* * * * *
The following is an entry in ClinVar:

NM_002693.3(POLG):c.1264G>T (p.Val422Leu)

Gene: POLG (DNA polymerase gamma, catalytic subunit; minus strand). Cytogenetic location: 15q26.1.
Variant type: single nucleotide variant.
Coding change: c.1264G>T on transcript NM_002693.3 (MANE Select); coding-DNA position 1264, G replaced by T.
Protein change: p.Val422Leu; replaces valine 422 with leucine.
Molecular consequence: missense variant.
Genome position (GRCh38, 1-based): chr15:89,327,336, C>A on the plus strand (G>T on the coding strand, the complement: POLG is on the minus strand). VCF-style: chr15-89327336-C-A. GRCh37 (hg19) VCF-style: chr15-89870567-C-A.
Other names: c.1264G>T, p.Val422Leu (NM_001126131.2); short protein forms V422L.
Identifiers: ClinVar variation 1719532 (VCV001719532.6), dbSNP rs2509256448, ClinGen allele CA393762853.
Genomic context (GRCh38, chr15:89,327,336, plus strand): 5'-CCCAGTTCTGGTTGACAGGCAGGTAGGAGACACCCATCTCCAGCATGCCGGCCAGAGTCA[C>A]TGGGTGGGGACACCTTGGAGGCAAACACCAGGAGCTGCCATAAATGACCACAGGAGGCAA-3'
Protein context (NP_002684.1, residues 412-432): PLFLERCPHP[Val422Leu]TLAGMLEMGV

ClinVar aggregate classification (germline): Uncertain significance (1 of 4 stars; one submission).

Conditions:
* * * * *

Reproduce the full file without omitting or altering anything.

The following is an entry in ClinVar:

NM_002693.3(POLG):c.1264G>T (p.Val422Leu)

Gene: POLG (DNA polymerase gamma, catalytic subunit; minus strand). Cytogenetic location: 15q26.1.
Variant type: single nucleotide variant.
Coding change: c.1264G>T on transcript NM_002693.3 (MANE Select); coding-DNA position 1264, G replaced by T.
Protein change: p.Val422Leu; replaces valine 422 with leucine.
Molecular consequence: missense variant.
Genome position (GRCh38, 1-based): chr15:89,327,336, C>A on the plus strand (G>T on the coding strand, the complement: POLG is on the minus strand). VCF-style: chr15-89327336-C-A. GRCh37 (hg19) VCF-style: chr15-89870567-C-A.
Other names: c.1264G>T, p.Val422Leu (NM_001126131.2); short protein forms V422L.
Identifiers: ClinVar variation 1719532 (VCV001719532.6), dbSNP rs2509256448, ClinGen allele CA393762853.
Genomic context (GRCh38, chr15:89,327,336, plus strand): 5'-CCCAGTTCTGGTTGACAGGCAGGTAGGAGACACCCATCTCCAGCATGCCGGCCAGAGTCA[C>A]TGGGTGGGGACACCTTGGAGGCAAACACCAGGAGCTGCCATAAATGACCACAGGAGGCAA-3'
Protein context (NP_002684.1, residues 412-432): PLFLERCPHP[Val422Leu]TLAGMLEMGV

ClinVar aggregate classification (germline): Uncertain significance (1 of 4 stars; one submission).

Conditions: